In 2021, the Canadian Institute for Health Information reported that healthcare spending reached $308 billion, or 12.7 percent of Canada's GDP for that year. In 2022 Canada's per-capita spending on health expenditures ranked 12th among health-care systems in the OECD. Canada has performed close to, or above the average on the majority of OECD health indicators since the early 2000s, and consistently ranks above the average on OECD indicators for wait-times and access to care, while receiving average scores for quality of care and use of resources. The Commonwealth Funds 2021 report comparing the healthcare systems of the 11 most developed countries ranked Canada second-to-last. Identified weaknesses of Canada's system were comparatively higher infant mortality rate, the prevalence of chronic conditions, long wait times, poor availability of after-hours care, and a lack of prescription drugs coverage. Dental coverage was added in 2023  An increasing problem in Canada's health system is a shortage of healthcare professionals.
The primary objective of the Canadian healthcare policy, as set out in the 1984 Canada Health Act (CHA), is to "protect, promote and restore the physical and mental well-being of residents of Canada and to facilitate reasonable access to health services without financial or other barriers." The federal government ensures compliance with its requirements that all Canadians have "reasonable access to medically necessary hospital, physician, and surgical-dental services that require a hospital" by providing cash to provinces and territories through the Canada Health Transfer (CHT) based on their fulfilling certain "criteria and conditions related to insured health services and extended health care services."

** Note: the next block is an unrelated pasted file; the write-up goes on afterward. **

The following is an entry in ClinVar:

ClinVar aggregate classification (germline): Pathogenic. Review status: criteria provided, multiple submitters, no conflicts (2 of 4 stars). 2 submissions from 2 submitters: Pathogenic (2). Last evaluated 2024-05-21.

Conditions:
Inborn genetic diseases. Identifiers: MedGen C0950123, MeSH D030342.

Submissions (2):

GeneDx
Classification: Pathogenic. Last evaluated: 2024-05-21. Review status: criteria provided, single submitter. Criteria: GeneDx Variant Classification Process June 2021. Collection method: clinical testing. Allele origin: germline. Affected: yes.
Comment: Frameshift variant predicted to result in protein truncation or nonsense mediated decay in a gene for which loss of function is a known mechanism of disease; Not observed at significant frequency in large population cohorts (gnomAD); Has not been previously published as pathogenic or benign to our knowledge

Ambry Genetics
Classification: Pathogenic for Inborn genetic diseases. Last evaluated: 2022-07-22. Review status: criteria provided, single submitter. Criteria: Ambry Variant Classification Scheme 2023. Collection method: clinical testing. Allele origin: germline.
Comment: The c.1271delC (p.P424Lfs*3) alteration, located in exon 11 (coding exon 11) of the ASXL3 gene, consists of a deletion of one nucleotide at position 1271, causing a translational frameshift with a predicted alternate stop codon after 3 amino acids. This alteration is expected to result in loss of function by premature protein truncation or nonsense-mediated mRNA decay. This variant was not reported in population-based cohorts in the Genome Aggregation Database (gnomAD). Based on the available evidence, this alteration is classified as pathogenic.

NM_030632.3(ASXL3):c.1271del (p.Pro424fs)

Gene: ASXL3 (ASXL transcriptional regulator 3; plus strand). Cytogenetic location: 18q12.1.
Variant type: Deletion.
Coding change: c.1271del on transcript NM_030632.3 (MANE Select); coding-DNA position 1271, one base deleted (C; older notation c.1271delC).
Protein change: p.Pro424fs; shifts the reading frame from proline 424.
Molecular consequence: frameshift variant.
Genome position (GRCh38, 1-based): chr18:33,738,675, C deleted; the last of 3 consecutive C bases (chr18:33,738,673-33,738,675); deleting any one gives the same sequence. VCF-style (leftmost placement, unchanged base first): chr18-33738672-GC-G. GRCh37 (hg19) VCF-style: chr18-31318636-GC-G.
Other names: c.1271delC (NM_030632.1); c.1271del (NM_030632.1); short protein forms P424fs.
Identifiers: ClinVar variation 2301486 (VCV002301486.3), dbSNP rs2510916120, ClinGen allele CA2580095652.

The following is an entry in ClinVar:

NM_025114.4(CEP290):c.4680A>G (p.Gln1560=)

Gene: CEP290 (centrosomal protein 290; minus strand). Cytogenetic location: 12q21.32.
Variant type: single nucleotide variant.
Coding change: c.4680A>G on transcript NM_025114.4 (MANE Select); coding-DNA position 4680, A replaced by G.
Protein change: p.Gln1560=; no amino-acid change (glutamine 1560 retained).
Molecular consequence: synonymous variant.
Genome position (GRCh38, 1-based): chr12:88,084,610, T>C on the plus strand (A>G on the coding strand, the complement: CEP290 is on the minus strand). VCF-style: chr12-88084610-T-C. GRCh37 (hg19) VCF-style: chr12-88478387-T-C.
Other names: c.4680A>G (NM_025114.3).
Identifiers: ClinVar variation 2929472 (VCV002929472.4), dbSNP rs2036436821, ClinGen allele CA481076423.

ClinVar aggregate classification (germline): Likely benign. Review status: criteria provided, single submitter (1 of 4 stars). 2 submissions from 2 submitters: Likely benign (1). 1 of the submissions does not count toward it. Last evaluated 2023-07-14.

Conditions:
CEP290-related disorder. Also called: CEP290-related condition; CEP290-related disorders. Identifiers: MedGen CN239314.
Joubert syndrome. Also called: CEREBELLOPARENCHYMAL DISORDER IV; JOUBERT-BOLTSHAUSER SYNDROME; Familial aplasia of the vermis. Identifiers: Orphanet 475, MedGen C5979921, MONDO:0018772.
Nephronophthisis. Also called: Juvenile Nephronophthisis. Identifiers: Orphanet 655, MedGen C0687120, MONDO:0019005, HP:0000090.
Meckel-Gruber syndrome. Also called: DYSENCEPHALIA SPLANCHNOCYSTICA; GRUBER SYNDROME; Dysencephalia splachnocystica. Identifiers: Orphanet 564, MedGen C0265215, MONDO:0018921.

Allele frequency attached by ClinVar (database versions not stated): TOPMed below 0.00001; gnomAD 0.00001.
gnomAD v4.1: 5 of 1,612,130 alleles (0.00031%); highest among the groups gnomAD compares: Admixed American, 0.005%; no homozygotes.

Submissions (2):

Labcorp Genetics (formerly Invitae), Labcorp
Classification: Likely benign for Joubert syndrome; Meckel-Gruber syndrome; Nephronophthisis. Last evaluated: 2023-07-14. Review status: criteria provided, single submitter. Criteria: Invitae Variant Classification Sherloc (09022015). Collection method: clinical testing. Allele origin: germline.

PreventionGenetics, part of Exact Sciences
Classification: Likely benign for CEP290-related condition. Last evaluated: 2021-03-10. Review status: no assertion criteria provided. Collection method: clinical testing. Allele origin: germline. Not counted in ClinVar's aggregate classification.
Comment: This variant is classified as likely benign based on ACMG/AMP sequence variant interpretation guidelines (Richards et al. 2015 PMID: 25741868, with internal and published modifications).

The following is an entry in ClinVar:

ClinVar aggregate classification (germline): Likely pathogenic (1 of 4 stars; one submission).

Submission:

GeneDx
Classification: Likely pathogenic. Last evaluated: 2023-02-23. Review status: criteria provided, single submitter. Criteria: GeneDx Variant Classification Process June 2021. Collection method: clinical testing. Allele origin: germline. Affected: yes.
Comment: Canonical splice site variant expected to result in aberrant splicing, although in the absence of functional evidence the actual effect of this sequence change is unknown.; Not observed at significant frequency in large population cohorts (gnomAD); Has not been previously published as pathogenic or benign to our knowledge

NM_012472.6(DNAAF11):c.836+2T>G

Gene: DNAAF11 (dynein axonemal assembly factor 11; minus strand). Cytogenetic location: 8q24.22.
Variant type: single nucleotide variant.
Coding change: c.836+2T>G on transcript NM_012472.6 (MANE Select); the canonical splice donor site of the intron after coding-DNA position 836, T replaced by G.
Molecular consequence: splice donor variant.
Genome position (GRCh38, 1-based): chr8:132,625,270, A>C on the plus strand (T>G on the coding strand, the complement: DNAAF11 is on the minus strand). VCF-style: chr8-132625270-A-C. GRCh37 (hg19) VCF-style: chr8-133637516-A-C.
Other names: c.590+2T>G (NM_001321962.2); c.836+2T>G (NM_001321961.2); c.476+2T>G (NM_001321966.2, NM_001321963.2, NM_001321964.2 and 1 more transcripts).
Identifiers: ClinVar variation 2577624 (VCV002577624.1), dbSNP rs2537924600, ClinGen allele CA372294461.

In his widely cited 1987 book, Malcolm G. Taylor traced the roots of Medicare and federal-provincial negotiations involving "issues of jurisdiction, cost allocations, revenue transfers, and taxing authorities" that resulted in the current system that provides healthcare to "Canadians on the basis of need, irrespective of financial circumstances."
Health Canada, under the direction of the Health Minister, is the ministry responsible for overseeing Canada's healthcare, including its public policies and implementations. This includes the maintenance and improvement of the health of the Canadian population, which is "among the healthiest in the world as measured by longevity, lifestyle and effective use of the public health care system."
Health Canada, a federal department, publishes a series of surveys of the healthcare system in Canada. Although life-threatening cases are dealt with immediately, some services needed are non-urgent and patients are seen at the next-available appointment in their local chosen facility.